Breaking News
0

China vows to hit back over U.S. proposal for fresh tariffs

EconomyJul 11, 2018 03:22PM ET
Saved. See Saved Items.
This article has already been saved in your Saved Items
 
2/2 © Reuters. FILE PHOTO: File picture of workers riding on an motor rickshaw through an aluminium ingots depot in Wuxi 2/2

By Tony Munroe and Eric Beech

BEIJING/WASHINGTON (Reuters) - China accused the United States of bullying and warned it would hit back after the Trump administration raised the stakes in their trade dispute, threatening 10 percent tariffs on $200 billion of Chinese goods and rattling global markets.

China's commerce ministry said on Wednesday it was "shocked" and would complain to the World Trade Organisation, but did not immediately say how Beijing would retaliate in the dispute between the world's two biggest economies. In a statement, it called the U.S. actions "completely unacceptable".

The Chinese foreign ministry said Washington's threats were "typical bullying" and described the dispute as a "fight between unilateralism and multilateralism".

U.S. officials on Tuesday issued a list of thousands of Chinese goods to be hit with the new tariffs. The top items by value were furniture at $29 billion of imports in 2017, network routers worth $23 billion last year and computer components to the value of $20 billion.

The list is subject to a two-month public comment period.

Some U.S. business groups and lawmakers from President Donald Trump's own Republican Party who support free trade were critical of the escalating tariffs. The Republican-controlled Senate voted 88-11 in favor of a non-binding resolution calling for Congress to have a role in implementing such tariffs.

Republican U.S. Senate Finance Committee Chairman Orrin Hatch said the U.S. announcement "appears reckless and is not a targeted approach." Republican U.S. House of Representatives Speaker Paul Ryan accused China of unfair trade practices but added, "I don't think tariffs are the right way to go."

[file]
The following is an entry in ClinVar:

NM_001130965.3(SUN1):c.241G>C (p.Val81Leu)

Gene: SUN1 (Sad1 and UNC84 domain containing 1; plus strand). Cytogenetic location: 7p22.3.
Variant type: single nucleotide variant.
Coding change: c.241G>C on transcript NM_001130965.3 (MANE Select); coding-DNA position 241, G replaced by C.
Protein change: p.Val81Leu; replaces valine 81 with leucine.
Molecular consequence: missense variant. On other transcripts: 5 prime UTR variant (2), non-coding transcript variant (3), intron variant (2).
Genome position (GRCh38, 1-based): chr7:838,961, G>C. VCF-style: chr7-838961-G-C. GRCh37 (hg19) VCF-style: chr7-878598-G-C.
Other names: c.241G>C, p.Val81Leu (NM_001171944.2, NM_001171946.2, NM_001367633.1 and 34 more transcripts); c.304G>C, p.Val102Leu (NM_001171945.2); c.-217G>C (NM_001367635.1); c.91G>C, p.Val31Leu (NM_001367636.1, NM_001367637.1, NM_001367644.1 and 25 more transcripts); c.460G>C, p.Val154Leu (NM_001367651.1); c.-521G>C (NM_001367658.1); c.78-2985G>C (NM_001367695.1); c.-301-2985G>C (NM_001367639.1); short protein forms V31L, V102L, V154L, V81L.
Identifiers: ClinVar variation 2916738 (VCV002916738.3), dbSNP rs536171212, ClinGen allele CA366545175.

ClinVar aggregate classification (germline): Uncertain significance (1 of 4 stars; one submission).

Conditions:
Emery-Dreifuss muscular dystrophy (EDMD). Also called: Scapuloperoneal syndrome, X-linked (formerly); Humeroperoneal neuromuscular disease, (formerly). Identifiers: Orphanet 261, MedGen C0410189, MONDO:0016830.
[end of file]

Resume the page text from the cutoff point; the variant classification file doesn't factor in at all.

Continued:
The U.S. Chamber of Commerce has supported Trump's domestic tax cuts and efforts to reduce regulation of businesses, but does not back Trump's aggressive tariff policies.

"Tariffs are taxes, plain and simple. Imposing taxes on another $200 billion worth of products will raise the costs of every day goods for American families," a Chamber spokeswoman said.

Among the potential ways Beijing could hit back are "qualitative measures," a threat that U.S. businesses in China fear could mean anything from stepped-up inspections to delays in investment approvals and even consumer boycotts.

HOLDING UP LICENSES

The Wall Street Journal, citing unnamed Chinese officials, said Beijing was considering holding up licenses for U.S. companies, delaying approvals of mergers involving U.S. firms and stepping up border inspections of American goods.

China could also limit visits to the United States by Chinese tourists, a business that state media said is worth $115 billion, or shed some of its U.S. Treasury holdings, Iris Pang, Greater China economist at ING in Hong Kong, wrote in a note.

The $200 billion far exceeds the total value of goods China imports from the United States, which means Beijing may need to think of creative ways to respond to such U.S. measures.

It also highlights how dependent U.S. businesses and consumers are on Chinese goods. In Trump's first round of tariffs, China accounted for 20 percent of total U.S. imports, meaning that substitutes were readily available. In this round, China accounted for more than half of the imports.

There was a price to be paid by American companies as government policies legislated winners and losers.

Home furnishing retailers are expected to be hit particularly hard because China supplies 65 percent of U.S. furniture imports, according to analysts at Goldman Sachs (NYSE:GS).

The prospect of a 10 percent tariff on Chinese furniture imports sent shares of online home store WayFair Inc (N:W) down nearly 4 percent, while shares of Restoration Hardware (N:RH) tumbled nearly 6 percent.

Auto parts retailers, which would also be affected by the latest tariff threats the U.S. lobbed at China, fell more steeply than the broader market. Shares of Advance Auto Parts Inc (N:AAP) were down 1.6 percent, Autozone Inc (N:AZO) fell 1.8 percent and O'Reilly Automotive Inc (O:ORLY) almost 2 percent.

Investors fear an escalating Sino-American trade war could hit global growth and damage sentiment.

By early afternoon, the Dow Jones Industrial Average (DJI) was down 0.72 percent, the S&P 500 (SPX) was down 0.65 percent, and the Nasdaq was off 0.62 percent.